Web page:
establishing their own Mayor’s Prayer Breakfast or Leadership Prayer Breakfast.
Over twenty years ago, Stockton began its own Mayor’s Prayer Breakfast. In
1995, the name of the event was changed to “The San Joaquin County Leadership
Prayer Breakfast” to more properly reflect the extent of its outreach.”
can assure you that this prayer breakfast was not for the faint of heart! It started
at 6:45 with a sumptuous meal served buffet style. In this environment there
was an energy that was virtually palpable, only with a growing sense of
expectation. Animated conversations were taking place at the multitude of
tables set up all over the gym floor. A stage was set up for the emcee and
various other dignitaries. Assemblywoman Kristin Olsen was our Master of
Ceremonies. We opened in prayer, followed by the Pledge of Allegiance and the
singing of the National Anthem. What a wonderful start!
followed various community members offering prayer specifically for business, agricultural
and civic leaders; for military leaders, troops, law enforcement, fire service
and their families; for clergy and staff; and for schools, families, and the
impoverished. But there was one corporate responsorial prayer offered that, to
me (and a lot of others), was the highlight of our time together. We were lead
in this prayer by Dr. Stacy McAfee, Associate Vice President for External
Relations at UOP. I spoke with her after the breakfast and told her how much I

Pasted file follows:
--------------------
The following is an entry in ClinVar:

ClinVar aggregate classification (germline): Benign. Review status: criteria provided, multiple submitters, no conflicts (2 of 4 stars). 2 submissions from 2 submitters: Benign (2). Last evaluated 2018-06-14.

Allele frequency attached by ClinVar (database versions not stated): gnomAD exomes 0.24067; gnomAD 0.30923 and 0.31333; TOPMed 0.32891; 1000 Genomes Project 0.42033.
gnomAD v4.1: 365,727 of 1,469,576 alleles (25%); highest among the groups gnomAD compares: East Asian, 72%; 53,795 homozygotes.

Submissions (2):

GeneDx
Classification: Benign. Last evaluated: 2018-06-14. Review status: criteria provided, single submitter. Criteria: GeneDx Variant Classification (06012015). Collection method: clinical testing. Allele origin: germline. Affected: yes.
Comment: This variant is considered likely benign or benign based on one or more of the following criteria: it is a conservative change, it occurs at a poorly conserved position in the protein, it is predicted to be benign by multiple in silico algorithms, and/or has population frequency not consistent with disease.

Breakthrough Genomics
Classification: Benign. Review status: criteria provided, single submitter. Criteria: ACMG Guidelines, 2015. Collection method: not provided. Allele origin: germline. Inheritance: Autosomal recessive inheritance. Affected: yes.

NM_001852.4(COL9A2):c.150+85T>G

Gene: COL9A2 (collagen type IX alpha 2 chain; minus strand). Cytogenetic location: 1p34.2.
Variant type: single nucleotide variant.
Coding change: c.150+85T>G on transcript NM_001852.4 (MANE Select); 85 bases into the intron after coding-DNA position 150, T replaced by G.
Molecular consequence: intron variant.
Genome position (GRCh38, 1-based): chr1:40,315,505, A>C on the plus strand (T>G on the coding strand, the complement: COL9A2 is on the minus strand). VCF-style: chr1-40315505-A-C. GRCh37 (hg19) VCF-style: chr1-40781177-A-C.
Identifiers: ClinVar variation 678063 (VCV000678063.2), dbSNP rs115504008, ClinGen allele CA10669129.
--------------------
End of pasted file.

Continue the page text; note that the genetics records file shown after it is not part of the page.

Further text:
appreciated this prayer. The opening part of the prayer began like this: “Heavenly Father, we are human, and struggle
at times to obey your commandments when it is easy to ignore them. As community
leaders we humble ourselves today and ask first for your forgiveness for our
transgressions as we forgive those who transgress against us. Humble our hearts
as we pray for our nation’s Leaders, Families, Neighbors and ourselves with
fervor and sincerity. Lord, we thank you for wisdom, understanding, and for
your Holy Word. Bless us with courage, strength, and boldness to be agents of
change you have called and ordained us to be.” The assembled responded
with, “Lord, hear our prayer.”
keynote speaker for our breakfast was Hercules! Well, not really, but the man
who played the character of Hercules in the hit TV show, Hercules: The Legendary Journeys, ran for seven seasons. I was very
interested in hearing what Kevin Sorbo had to share. I don’t think I ever
watched one of the Hercules programs, but I certainly recognized his face. And
Isaura and I did watch the movie he was in, God’s
Not Dead! where he plays a very convincing college professor who is an
avowed atheist. It was wonderfully done and I highly recommend it. In chatting
with him during the book signing, he said he believes the best of the movies
about faith that he’s done is What If.
We’ll be watching it soon, you can be sure of that!
being a highly successful actor, he is also a director, producer, and author. I
had heard some time back that Kevin had become gravely ill, never realizing
just how close to death he came until I listened that morning to his story. I
could not begin to do it justice in the space I have, but you can read it in
his recently released book, True
Strength: My journey from Hercules to mere mortal and how nearly dying saved my
to Kevin share his story, particularly how his near death experience following
numerous strokes brought him to faith in Jesus, I was struck by how
down-to-earth he was in sharing his struggles. He is humble about the entire ordeal
but isn’t hesitant to share it with you.
pick up a copy of his book, and watch the two movies I mentioned. You’ll be